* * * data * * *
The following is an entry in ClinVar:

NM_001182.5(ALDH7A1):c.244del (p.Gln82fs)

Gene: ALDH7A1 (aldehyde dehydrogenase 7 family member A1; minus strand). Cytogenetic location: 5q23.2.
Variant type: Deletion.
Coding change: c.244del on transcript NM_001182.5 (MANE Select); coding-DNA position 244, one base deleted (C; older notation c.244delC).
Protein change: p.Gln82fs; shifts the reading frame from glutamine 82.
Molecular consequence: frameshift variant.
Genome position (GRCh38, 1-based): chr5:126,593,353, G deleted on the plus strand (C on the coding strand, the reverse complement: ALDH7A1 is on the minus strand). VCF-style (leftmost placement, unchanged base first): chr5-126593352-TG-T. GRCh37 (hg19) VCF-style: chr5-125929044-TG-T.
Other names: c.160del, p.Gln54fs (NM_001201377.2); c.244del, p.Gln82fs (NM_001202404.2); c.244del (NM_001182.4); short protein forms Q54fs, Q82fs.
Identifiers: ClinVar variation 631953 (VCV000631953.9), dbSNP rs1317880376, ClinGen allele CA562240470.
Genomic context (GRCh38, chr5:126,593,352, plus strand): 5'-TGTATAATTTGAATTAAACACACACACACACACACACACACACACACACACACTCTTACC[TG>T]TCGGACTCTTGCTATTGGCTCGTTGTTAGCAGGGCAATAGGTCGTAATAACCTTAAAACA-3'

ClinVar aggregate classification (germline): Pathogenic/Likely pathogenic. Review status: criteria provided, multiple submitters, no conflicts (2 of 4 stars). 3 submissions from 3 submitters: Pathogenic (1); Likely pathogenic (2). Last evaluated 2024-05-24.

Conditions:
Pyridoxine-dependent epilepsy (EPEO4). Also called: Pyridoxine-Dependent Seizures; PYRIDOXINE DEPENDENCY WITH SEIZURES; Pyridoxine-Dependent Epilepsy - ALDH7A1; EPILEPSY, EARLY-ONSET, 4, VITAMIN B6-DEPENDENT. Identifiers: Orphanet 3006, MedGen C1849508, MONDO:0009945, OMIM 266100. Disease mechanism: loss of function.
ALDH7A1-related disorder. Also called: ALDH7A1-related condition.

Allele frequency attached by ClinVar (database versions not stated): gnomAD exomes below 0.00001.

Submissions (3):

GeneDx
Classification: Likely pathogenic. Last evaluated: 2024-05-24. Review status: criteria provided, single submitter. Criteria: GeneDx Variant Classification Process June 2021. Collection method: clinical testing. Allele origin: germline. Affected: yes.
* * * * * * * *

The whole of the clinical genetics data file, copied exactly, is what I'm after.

The following is an entry in ClinVar:

NM_001182.5(ALDH7A1):c.244del (p.Gln82fs)

Gene: ALDH7A1 (aldehyde dehydrogenase 7 family member A1; minus strand). Cytogenetic location: 5q23.2.
Variant type: Deletion.
Coding change: c.244del on transcript NM_001182.5 (MANE Select); coding-DNA position 244, one base deleted (C; older notation c.244delC).
Protein change: p.Gln82fs; shifts the reading frame from glutamine 82.
Molecular consequence: frameshift variant.
Genome position (GRCh38, 1-based): chr5:126,593,353, G deleted on the plus strand (C on the coding strand, the reverse complement: ALDH7A1 is on the minus strand). VCF-style (leftmost placement, unchanged base first): chr5-126593352-TG-T. GRCh37 (hg19) VCF-style: chr5-125929044-TG-T.
Other names: c.160del, p.Gln54fs (NM_001201377.2); c.244del, p.Gln82fs (NM_001202404.2); c.244del (NM_001182.4); short protein forms Q54fs, Q82fs.
Identifiers: ClinVar variation 631953 (VCV000631953.9), dbSNP rs1317880376, ClinGen allele CA562240470.
Genomic context (GRCh38, chr5:126,593,352, plus strand): 5'-TGTATAATTTGAATTAAACACACACACACACACACACACACACACACACACACTCTTACC[TG>T]TCGGACTCTTGCTATTGGCTCGTTGTTAGCAGGGCAATAGGTCGTAATAACCTTAAAACA-3'

ClinVar aggregate classification (germline): Pathogenic/Likely pathogenic. Review status: criteria provided, multiple submitters, no conflicts (2 of 4 stars). 3 submissions from 3 submitters: Pathogenic (1); Likely pathogenic (2). Last evaluated 2024-05-24.

Conditions:
Pyridoxine-dependent epilepsy (EPEO4). Also called: Pyridoxine-Dependent Seizures; PYRIDOXINE DEPENDENCY WITH SEIZURES; Pyridoxine-Dependent Epilepsy - ALDH7A1; EPILEPSY, EARLY-ONSET, 4, VITAMIN B6-DEPENDENT. Identifiers: Orphanet 3006, MedGen C1849508, MONDO:0009945, OMIM 266100. Disease mechanism: loss of function.
ALDH7A1-related disorder. Also called: ALDH7A1-related condition.

Allele frequency attached by ClinVar (database versions not stated): gnomAD exomes below 0.00001.

Submissions (3):

GeneDx
Classification: Likely pathogenic. Last evaluated: 2024-05-24. Review status: criteria provided, single submitter. Criteria: GeneDx Variant Classification Process June 2021. Collection method: clinical testing. Allele origin: germline. Affected: yes.